Collectibles Review: A New Hope .45-scale Lightsabers
I was born in the year 1980, or 3 A.S.W. Otherwise know as, 3 years after Star Wars. The film series spawned a merchandising empire that is so large and ingrained into our society and consciousness, that it’s almost hard to imagine a time before we knew about Landspeeders, Star Destroyers, or even The Force.
Looking back on it, I can only imagine what it must have been like to be a young child in 1977, and seeing Star Wars for the first time. Think of it, watching Obi-Wan Kenobi pull out that metal cylinder from his storage bin, telling Luke that it was his Father’s Lightsaber, before suddenly, like magic, a glowing blue blade appeared attached to it!
Years after seeing the film, I wanted a Lightsaber of my own. I remember begging my parents for one of the original plastic ones in the early 80’s. Though it wasn’t until 1995 when the resurgence of Star Wars merchandise began, that I did get a plastic lightsaber. I ended up getting Luke’s from Return of the Jedi, and 5-6 years later, I would add Darth Maul’s double-bladed saber and Obi-Wan’s from the prequel trilogy to my collection.
But like many, I dreamed to hold the real thing, and imagine that at any moment, the flick of a switch would ignite a glowing pillar of light that could slice through almost anything.
In 2003, that wish (almost) became a reality, when the company Master Replicas (nicknamed MR) obtained the license and permission from Lucasfilm, Ltd, to make replicas of various items from the Star Wars series. During their time with the license, they manufactured numerous lightsaber hilts, as well as replicas of various blasters and guns from the series as well.
While I admired the perfection of their lightsaber replicas, having just graduated from college with student loan repayments on the horizon hindered my ability to ever obtain one. Realizing that not everyone could afford a $300 lightsaber hilt, MR hit on a new sales/scale method: “.45.”
This new approach was to machine/create replicas in a scale that was 45% the size of the original item. This also made them more easily obtainable, as these scaled replicas fell into the $35-$65 price range.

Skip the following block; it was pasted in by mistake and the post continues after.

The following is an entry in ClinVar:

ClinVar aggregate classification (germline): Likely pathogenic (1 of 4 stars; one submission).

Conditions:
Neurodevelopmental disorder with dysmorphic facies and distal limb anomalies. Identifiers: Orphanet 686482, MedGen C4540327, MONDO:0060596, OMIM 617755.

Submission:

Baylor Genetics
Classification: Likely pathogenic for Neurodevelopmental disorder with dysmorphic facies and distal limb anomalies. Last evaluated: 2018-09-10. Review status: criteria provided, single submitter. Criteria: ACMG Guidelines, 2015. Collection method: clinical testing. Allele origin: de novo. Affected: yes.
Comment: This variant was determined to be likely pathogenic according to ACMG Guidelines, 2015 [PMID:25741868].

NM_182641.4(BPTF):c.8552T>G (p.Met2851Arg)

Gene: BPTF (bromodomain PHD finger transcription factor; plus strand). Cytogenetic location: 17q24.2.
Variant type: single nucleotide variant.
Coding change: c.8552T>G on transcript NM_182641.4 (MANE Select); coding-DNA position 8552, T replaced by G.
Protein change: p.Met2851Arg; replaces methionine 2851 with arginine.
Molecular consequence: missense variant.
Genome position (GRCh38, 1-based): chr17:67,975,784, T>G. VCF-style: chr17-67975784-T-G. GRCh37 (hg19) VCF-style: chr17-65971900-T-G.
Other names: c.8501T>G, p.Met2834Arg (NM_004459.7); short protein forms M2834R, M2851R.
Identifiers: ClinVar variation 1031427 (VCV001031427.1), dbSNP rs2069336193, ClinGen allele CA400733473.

Through several different sources, I managed to obtain three of the .45-scaled lightsabers that to me, have great significance to the series – those belonging to Luke Skywalker, Darth Vader, and Obi-Wan Kenobi from Episode IV: A New Hope. These three introduced us to lost weaponry in that galaxy far, far away, intriguing our minds as to what the former Jedi and The Clone Wars were really about (that is, until we finally found out…but that’s another story).
Luke Skywalker’s Lightsaber
Once Luke ignited his father’s lightsaber, it also ignited in us a curiosity regarding the days of the Old Republic. After all, the mind boggled imagining over 1,000 generation of Jedi handling sabers similar to this one.
We never did get a major close-up of Luke’s lightsaber, but we did see him wield it in action twice: upon it being given to him by Obi-Wan Kenobi, and then in the Millennium Falcon, as Luke tests his mettle against a training droid.
Master Replicas‘ work on recreating the saber in .45-scale is quite amazing. The original lightsaber was not machined on its own, but the shaft is actually a re-purposed Graflex flashgun that held flashbulbs for vintage cameras. The prop department then added various pieces, along with the black-ribbed handle/base.
A New Hope would also be the only time that lightsabers would have these 7 beads embedded in the switch, which is actually a piece manufactured by Texas Instruments. The lightsabers used in The Empire Strikes Back and Revenge of the Sith instead have a gold-plated, grooved cover.
Probably just referencing my action figures, I had often assumed the handle was one black piece. In actuality, it’s several windshield wiper pieces ringed around the base. At the bottom, we also see this replica stray a bit from the actual prop, with the copyright information, and the screw. The .45-scale of lightsaber was distributed for 3 years (from 2004-2006), and Luke’s A New Hope lightsaber was one of the last offerings.
Obi-Wan Kenobi’s Lightsaber